To make a slackware package, this is the general process i use.

This writeup assumes the source uses autoconf/automake (has a normal configure-script and a Makefile generated by automake).

Before making the package, make sure to check it doesn't already exist in slackware-current.
If there is a package in slackware-current, but it is the wrong version, then just take the SlackBuild-script used for building that package from the source-directory and change it. Often you just have to change a VERSION-variable at the top of the script.

If you're still making the package manually, then read on.

Running configure

First run configure using the parameters you want to use, and with the prefix you want to use.
Default prefix if you don't supply one is /usr/local, which is why software is installed there by default. You probably want /usr.

./configure --prefix=/usr


Build just as always:



This is where it gets neat. Instead of installing the software onto the system we want to put it in a directory where we can package it.

Makefiles made by recent versions of automake support a variable called DESTDIR, which controls where make install puts the files. If the project uses an older version of automake, you'll have to supply another prefix instead.

Switch user to root


I run this as root, to make sure that files get the same permissions as they would if they were installed normally.

Checking if the Makefile supports DESTDIR

grep -r DESTDIR *

The -r is there to also search subdirectories, since some Makefiles somtimes include the automake-part from a Makefile in a subdirectory.
If this returns anything in any file that looks like a Makefile, DESTDIR is most likely supported.

Installing with DESTDIR-support

make DESTDIR=/tmp/slackpack/example-0.1-beta install

Installing without DESTDIR-support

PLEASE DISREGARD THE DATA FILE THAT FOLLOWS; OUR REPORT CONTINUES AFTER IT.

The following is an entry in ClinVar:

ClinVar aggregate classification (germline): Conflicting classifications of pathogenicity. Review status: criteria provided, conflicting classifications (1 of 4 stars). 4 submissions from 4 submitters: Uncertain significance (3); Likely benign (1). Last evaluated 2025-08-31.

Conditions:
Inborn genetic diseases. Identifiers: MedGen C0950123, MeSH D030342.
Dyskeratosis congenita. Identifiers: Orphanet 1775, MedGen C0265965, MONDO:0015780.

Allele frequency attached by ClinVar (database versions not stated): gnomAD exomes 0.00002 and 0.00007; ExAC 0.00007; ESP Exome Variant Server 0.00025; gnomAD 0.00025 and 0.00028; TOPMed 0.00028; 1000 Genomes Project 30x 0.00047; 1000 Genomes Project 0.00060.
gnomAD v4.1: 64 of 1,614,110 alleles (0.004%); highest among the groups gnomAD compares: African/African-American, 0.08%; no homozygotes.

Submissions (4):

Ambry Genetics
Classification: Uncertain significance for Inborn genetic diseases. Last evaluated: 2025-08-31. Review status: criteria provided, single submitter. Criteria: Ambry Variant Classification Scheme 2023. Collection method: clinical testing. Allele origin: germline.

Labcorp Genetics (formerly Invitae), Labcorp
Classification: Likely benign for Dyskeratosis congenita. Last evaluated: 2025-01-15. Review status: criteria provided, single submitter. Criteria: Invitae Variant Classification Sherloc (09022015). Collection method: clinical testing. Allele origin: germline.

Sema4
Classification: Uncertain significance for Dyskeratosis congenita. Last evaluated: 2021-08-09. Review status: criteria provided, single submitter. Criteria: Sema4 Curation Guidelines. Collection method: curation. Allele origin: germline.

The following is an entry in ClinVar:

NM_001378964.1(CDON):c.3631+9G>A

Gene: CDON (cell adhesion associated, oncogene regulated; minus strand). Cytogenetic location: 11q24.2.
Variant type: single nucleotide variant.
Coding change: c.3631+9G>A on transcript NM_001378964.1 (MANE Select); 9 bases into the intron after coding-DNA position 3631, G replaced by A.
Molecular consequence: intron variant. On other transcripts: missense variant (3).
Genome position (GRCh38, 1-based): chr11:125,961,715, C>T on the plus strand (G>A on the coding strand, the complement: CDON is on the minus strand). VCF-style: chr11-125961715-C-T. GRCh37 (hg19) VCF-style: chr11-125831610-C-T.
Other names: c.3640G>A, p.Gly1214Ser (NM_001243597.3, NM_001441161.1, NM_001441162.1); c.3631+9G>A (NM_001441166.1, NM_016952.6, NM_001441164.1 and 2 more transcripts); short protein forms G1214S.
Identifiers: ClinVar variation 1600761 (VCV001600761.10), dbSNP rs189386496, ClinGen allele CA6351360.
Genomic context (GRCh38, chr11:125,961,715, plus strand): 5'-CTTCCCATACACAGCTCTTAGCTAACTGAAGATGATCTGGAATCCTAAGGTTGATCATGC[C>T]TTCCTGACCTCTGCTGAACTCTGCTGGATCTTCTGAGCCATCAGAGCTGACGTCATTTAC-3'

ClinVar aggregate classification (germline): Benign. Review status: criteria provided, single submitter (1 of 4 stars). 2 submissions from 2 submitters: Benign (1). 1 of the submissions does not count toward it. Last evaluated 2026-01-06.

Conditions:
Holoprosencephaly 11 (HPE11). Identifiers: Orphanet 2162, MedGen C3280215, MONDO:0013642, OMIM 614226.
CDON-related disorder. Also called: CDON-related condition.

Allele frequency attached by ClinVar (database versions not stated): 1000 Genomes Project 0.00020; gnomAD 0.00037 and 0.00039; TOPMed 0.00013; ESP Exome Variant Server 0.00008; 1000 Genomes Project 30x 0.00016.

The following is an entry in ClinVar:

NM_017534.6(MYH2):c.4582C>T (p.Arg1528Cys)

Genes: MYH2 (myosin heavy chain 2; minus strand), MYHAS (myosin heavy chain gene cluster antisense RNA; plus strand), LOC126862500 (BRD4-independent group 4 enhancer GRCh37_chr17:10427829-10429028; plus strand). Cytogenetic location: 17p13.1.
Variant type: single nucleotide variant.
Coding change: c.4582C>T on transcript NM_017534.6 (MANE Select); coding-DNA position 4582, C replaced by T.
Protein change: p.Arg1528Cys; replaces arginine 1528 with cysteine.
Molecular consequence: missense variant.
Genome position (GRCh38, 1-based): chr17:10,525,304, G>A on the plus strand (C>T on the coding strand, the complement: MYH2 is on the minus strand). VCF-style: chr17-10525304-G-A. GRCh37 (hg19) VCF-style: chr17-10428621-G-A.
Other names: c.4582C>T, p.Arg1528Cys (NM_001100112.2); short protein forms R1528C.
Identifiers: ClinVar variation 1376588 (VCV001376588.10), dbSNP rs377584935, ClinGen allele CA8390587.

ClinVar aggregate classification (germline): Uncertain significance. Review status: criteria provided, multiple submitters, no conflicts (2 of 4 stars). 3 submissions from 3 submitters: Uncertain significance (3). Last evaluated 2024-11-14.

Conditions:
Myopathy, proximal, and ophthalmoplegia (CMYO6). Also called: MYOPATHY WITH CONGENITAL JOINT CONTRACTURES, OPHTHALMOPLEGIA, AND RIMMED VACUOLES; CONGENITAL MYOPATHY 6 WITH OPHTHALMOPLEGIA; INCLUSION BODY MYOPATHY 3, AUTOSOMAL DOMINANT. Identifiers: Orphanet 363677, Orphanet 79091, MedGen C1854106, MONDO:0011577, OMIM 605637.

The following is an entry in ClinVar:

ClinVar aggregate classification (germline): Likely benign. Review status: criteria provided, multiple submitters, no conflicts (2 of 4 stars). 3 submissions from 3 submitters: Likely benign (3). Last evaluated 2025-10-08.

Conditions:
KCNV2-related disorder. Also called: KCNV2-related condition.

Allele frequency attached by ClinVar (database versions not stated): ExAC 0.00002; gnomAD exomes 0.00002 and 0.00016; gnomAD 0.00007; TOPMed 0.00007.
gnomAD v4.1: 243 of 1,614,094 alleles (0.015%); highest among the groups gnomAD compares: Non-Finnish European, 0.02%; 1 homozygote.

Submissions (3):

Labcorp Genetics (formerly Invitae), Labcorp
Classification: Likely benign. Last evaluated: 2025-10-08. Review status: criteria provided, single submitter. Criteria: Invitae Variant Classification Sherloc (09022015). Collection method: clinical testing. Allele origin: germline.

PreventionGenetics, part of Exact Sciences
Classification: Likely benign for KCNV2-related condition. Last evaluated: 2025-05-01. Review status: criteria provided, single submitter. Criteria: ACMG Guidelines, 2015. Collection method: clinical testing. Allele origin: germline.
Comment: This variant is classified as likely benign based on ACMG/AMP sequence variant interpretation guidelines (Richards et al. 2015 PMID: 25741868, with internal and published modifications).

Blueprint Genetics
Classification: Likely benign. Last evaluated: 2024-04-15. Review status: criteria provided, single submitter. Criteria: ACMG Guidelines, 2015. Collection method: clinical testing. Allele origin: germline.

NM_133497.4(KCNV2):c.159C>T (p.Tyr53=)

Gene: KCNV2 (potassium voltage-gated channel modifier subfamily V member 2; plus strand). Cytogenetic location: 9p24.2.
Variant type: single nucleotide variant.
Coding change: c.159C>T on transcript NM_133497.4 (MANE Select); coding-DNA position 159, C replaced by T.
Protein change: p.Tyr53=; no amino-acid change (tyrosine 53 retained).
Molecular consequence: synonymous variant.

No worries, just put the wanted DESTDIR in front of the prefix, and install like so:

make prefix=/tmp/slackpack/example-0.1-beta/usr install

Lousy Makefiles

When i feel that the Makefile seems to be somewhat buggy and unfeatureful, i use the -n option of make to simulate an install, just to see what would happen.


Go to the destination directory:

cd /tmp/slackpack/example-0.1-beta

Checking the package

I look through the directories created to check if all files seem to be there, and that everything looks OK.

Stripping binaries

I go into the bin, lib, and sbin directories and run strip *. This often reduces the size of the package considerably. Sometimes you can use the make-target install-strip to do this.

Including documentation and other files

I then usually copy documentation files, like AUTHORS, LICENSE, README, ChangeLog, and any other documentation, from the source-directory into the documentation directory of the destination which i also create:

mkdir -p /tmp/slackpack/example-0.1-beta/usr/doc/example-0.1beta
cd /tmp/source/example-0.1-beta
cp -R docs/ AUTHORS ChangeLog COPYING INSTALL README NEWS /tmp/slackpack/example-0.1-beta/usr/doc/example-0.1beta

The name of the documentation directory should match the "name-version" of the package name, see note below.

I also chown the files, since the files copied aren't owned by root.

chown -R root:root /tmp/slackpack/example-0.1-beta/usr/doc/example-0.1beta

I then go over the package one last time, making sure everything is OK, and then i make the package.

Making the package

Choosing a package name

A slackware package name consists of four parts, separated by hyphens.

  1. The name
  2. The version - For example 0.1 or 1.2.3 or 1.1pre2.
  3. The architecture. - Usually i386 or i686 or noarch.
  4. The build number. - Increment this if you want to make another (better?) package with the same name and version.

Of these, only the name can contain hyphens. Sometimes you want a hyphen in the version number. Just use an underscore or (better) squash it together. For example, 0.1-beta becomes 0.1beta.
Note that the name of the documentation directory should match the "name-version" of the package name, so if you squash the version in the package name, do so in the name of the documentation directory too.

Running makepkg

To make a package you use makepkg(8):

cd /tmp/slackpack/example-0.1-beta
makepkg example-0.1beta-i386-1.tgz

makepkg(8) will ask you if you want to create an installation script and add all symbolic links to it, and if you want to change ownership and permissions of all directories to root:root and 0755. Just answer yes to both question, unless there is anything specific in this package that calls for special treatment.

We're done!

Now the package is complete! You can either installpkg(8) it or upgradepkg(8) another package with it!

History: Making slackware-packages